In his dissenting opinion in the Obergefell v. Hodges Supreme Court decision, Justice Samuel Alito said that the majority decision “will be used to vilify Americans who are unwilling to assent to the new orthodoxy” of marriage being redefined to include same-sex unions.
“Perhaps recognizing how its reasoning may be used, the majority attempts” Alito said, “to reassure those who oppose same-sex marriage that their rights of conscience will be protected.” He was referring to Justice Kennedy’s comment that “Religions, and those who adhere to religious doctrines, may continue to advocate with utmost, sincere convictions that, by divine precepts, same-sex marriage should not be condoned.”
Justice Alito concluded, “We will soon see whether this proves to be true. I assume that those who cling to old beliefs will be able to whisper their thoughts in the recesses of their homes, but if they repeat those views in public, they will risk being labeled as bigots and treated as such by governments, employers, and schools.”
A mere seven months after Justice Alito wrote this opinion, I experienced accusations of hatred and bigotry because I testified against three bills that propose to enshrine the Obergefell in Nebraska’s statutes and Constitution.
Two of the bills, LB 943 and LB 944, propose to replace the gender-specific terms of “husband,” “wife,” “mother” and “father” in Nebraska’s statutes with gender-neutral terms like “spouse(s)” and “parent(s).” The third bill, LR 389 CA, proposes to place before the voters of Nebraska in November the question of whether to retain or repeal the amendment that defines marriage as between one man and one woman.
I began my testimony by communicating the unchangeable truth about marriage. “Marriage is a covenant or partnership of life between a man and woman, which is ordered to the well-being of the spouses and to the procreation and upbringing of children. It is and can only be the union of one man and one woman. It is the only institution that unites a man and a woman with each other and with any child who comes from their union.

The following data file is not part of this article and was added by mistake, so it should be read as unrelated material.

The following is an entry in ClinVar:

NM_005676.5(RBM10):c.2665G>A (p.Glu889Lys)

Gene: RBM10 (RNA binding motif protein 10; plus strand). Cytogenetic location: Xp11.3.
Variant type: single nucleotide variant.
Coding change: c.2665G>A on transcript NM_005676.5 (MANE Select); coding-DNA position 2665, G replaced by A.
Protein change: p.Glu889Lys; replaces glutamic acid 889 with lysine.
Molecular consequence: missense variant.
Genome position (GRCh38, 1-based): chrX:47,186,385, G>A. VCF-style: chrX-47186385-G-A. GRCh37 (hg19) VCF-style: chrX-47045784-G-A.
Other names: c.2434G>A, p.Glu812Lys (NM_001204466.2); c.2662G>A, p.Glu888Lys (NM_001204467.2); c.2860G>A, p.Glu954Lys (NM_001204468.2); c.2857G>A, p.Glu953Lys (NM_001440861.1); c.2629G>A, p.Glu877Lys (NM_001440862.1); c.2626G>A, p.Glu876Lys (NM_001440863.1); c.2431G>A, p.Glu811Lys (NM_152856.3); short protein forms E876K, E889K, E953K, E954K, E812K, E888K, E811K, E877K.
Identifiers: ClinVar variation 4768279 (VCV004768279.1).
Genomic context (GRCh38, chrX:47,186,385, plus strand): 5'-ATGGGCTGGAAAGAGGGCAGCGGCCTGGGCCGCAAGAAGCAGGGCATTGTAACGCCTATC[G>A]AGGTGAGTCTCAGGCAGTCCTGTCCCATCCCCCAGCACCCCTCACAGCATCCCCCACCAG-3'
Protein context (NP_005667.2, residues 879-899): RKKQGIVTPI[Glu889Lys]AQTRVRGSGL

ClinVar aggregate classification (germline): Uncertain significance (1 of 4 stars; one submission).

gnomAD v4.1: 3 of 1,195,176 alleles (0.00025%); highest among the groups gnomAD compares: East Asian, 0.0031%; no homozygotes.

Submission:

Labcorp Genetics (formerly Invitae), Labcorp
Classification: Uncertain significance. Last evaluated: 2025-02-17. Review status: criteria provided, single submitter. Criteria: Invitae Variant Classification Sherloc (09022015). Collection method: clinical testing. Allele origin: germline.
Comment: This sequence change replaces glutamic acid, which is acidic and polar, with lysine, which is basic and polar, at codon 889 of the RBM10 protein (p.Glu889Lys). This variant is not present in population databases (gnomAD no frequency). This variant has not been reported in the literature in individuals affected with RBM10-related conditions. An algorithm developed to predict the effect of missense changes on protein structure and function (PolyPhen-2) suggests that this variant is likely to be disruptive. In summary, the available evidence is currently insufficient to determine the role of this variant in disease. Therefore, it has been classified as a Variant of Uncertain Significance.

“Marriage is based on the truth that men and women are complementary, the biological fact that reproduction depends on a man and a woman, and the reality that the ideal setting for raising children is with their mother and father. Redefining marriage does not simply expand the existing understanding of marriage, it rejects these truths.
“Regardless of what a narrow majority of the Supreme Court may declare at this moment in history, the nature of the human person and marriage remains unchanged and unchangeable…
Five Justices wrongly declared same-sex unions to be the equivalent of marriage. Nebraska should not ascribe moral legitimacy to an erroneous judicial opinion by undertaking to remove a provision affirming the truth about marriage in the state’s constitution” or enshrining it in our statutes.
At the end of the opposition testimony—there was only one other group opposed to the three bills—one of the Committee members strongly voiced displeasure with our opposition. We were told that the Supreme Court has spoken and same-sex “marriage” is now the settled law of the land so we should accept this as reality.
This sort of argument is familiar to those of us who have worked to overturn Roe v. Wade. What’s more disturbing is that we were also accused of being hateful bigots because we disagree with the Court’s decision and continue to advocate for marriage between one man and one woman.
Justice Alito was clearly prophetic in his dissenting opinion in Obergefell. Proponents of same-sex marriage are not content with the Court’s redefinition of marriage. They won’t stop until they have “stamp[ed] out every vestige of dissent” by “vilify[ing] Americans who are unwilling to assent to the new orthodoxy.” That kind of extremism should offend and frighten every American, regardless of one’s view on the definition of marriage.
Posted on Fri, February 12, 2016
by Marge Buescher